Two of the defendants, Julius Jones and Robert Gibbs, gave as a defense their compelling political need to protest the unjust killings of people, especially unarmed young Black men. Defendant Kevin Ksen also spoke of his political motivations and the fact that he did not block any traffic. Defendant Conner did not testify, but her attorney indicated that Officer Brace misidentified her and there was no evidence that she blocked traffic.

The Worcester city officials who initiated the charges against the defendants did not testify.

There is speculation that they brought charges in order to retaliate against and intimidate BlackLives Matter protesters and the Black community.

The judge said he will mail out his decision to the KS4 defendants. The maximum for a civil case of disturbing the peace is a fine of $150.

There were a good number of people who came out in support of the BlackLives Matter protesters. They expressed a sentiment that no matter what the judge rules, the protests would continue and they would not be intimidated.

A March Against Racism is being planned for this year’s Martin Luther King, Jr. Day – January 18, 2016 – at 12 Noon. 

The march will go from St. John’s Church on Temple Street to Kelley Square.

Kelley Square Black Lives Matter protesters in court today …

By Gordon Davis

About 50 people came out to the Worcester County Courthouse today and gave support to the Worcester 4 Kelly Square protesters. Most people stood outside the courthouse holding signs regarding BlackLives Matter.

The trial judge hearing the case of the protectors said several things of interest. He said no one in the court could wear a shirt with a message on it. Apparently, one of the defendants had a sweat shirt with “Black Lives Matter“ written on it.  A bailiff brought this to the judge’s attention. There was an objection raised by several of the defense attorneys. The judge then said to be fair he would allow policemen to wear suits and ties.  It is not clear how this is equivocal, or perhaps, he was joking.

The same Judge seemed to be surprised when the defense attorneys present up to 40 preemptory jury questions in a process called voir doire.  The judge did not like some of the questions, especially questions regarding BlackLives Matter, race, and the Ferguson Effect. Although he seemed biased against allowing the issue of race in the voir doire, the Supreme Court of the United States in this 2015-2016 session will hear arguments about whether race is a legitimate preemptory question.  Prosecutors in several states have opposed Black jurors and impaneled all White juries.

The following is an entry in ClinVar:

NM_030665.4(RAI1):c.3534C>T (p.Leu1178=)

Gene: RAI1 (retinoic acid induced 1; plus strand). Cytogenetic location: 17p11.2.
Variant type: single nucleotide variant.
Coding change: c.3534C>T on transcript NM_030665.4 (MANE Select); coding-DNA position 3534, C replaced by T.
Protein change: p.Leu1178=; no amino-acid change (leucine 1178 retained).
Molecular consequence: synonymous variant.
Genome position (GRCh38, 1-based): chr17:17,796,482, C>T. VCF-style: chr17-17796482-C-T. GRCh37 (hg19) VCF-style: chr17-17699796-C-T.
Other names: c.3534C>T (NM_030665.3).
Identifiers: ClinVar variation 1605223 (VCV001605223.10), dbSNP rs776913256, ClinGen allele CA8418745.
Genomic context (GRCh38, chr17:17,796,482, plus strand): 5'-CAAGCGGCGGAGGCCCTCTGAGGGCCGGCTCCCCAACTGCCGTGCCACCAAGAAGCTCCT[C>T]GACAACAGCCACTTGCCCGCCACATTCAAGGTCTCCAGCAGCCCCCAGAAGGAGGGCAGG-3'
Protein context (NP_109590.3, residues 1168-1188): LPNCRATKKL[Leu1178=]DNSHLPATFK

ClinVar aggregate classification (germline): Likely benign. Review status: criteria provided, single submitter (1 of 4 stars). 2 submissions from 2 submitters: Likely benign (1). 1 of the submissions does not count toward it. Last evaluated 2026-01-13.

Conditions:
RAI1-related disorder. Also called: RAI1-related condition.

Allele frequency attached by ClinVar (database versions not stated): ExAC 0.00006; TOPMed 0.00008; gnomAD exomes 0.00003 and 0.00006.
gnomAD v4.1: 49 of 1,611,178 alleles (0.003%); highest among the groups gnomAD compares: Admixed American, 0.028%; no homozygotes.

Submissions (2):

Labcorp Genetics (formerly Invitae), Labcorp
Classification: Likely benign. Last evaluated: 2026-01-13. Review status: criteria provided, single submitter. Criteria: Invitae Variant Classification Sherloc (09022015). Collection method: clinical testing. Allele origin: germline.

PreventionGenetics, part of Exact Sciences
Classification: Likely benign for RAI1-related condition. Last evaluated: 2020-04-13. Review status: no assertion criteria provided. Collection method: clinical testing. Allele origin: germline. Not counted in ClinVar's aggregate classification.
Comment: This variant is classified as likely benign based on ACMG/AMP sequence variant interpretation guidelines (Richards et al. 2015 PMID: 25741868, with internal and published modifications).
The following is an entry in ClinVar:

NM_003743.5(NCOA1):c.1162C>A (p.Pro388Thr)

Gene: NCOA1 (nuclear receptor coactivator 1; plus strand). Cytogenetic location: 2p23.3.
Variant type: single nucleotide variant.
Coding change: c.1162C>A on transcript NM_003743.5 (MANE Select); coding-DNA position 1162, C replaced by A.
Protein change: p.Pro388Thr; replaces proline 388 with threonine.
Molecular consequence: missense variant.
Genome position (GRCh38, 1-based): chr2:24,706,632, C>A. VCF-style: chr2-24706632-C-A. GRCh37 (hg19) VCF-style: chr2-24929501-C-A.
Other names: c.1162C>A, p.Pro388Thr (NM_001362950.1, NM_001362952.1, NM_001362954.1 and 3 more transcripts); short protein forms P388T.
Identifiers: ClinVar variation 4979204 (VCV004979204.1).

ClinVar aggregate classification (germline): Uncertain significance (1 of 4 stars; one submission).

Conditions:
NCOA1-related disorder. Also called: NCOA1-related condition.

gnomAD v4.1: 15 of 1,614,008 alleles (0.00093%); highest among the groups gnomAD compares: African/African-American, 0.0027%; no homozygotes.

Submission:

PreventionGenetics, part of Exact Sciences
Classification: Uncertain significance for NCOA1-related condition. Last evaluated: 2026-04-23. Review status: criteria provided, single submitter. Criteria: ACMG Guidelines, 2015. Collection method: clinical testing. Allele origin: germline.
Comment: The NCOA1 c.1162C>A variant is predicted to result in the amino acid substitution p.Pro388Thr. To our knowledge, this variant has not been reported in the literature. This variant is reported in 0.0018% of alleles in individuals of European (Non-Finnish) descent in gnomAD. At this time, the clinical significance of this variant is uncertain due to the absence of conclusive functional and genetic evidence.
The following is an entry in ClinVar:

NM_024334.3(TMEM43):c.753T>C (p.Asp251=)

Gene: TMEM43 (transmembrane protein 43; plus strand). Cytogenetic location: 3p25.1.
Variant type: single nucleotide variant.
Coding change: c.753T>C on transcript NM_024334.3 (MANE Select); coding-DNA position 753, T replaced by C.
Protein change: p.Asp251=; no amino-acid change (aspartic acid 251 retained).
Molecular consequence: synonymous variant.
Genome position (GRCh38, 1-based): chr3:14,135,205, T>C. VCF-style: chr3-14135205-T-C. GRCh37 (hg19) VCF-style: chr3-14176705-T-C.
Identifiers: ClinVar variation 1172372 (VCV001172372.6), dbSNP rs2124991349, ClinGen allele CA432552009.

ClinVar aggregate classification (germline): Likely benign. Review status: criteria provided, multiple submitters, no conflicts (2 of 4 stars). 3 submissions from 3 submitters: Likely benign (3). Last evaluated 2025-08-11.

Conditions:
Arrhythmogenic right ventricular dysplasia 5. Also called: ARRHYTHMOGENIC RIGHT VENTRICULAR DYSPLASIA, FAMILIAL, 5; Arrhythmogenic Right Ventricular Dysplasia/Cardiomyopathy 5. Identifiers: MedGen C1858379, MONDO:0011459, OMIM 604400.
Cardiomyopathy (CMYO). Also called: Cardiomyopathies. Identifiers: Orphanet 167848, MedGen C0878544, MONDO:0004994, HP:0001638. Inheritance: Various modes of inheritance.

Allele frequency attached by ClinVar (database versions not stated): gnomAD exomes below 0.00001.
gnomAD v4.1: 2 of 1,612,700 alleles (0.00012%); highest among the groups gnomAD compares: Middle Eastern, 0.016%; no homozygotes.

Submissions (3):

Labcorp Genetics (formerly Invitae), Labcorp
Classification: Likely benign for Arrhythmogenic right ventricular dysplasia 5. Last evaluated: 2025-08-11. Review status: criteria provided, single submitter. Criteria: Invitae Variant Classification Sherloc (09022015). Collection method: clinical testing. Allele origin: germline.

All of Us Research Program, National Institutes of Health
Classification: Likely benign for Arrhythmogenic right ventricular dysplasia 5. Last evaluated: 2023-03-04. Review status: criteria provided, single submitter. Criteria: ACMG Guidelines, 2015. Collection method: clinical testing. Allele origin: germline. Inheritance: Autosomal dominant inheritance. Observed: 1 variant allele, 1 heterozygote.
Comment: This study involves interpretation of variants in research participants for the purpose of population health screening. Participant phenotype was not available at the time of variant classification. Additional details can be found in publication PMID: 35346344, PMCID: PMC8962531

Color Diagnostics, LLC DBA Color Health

The trial judge said he would review the questions and give a ruling on which questions he would allow on December 15, 2015. On that date the jury will be selected. There was agreement that 50 to 60 potential jurors would be needed to impanel a jury for the case. The actual trial, with opening statements, will begin sometime in January 2016.

Curiously, the Judge mentioned the so called Worcester Panhandling case that is now in Appeals Court.  It is being reevaluated in light of the Supreme Court Ruling allowing panhandling in Lowell. The Judge said panhandling is free speech, but the people could not step off the sidewalk to do it. He also said political sign holders might be a danger to the public or a safety issue, if they stayed on the sidewalk and just waved at people in cars.  Is this judge giving the green light for the arrest of political sign holders?  

The implications of this trial are grave and could, like the panhandling case, make its way to the United States Supreme Court.

Sometimes it seemed that the Assistant DA acted as if the Judge would favor him no matter what. In regards to a Motion from the defense  about misidentification of one of the defendants, the Assistant DA was unprepared and did not have his opposition argument with him. He said it was downstairs.  The Judge gave him time to get it. The Assistant DA came back empty handed. One could speculate that he did not write or have the Opposition Memo.  The Judge could have allowed the Motion, as the DA had no opposition to it in court. Instead, the Judge told the Assistant DA to get it to him as soon as he could.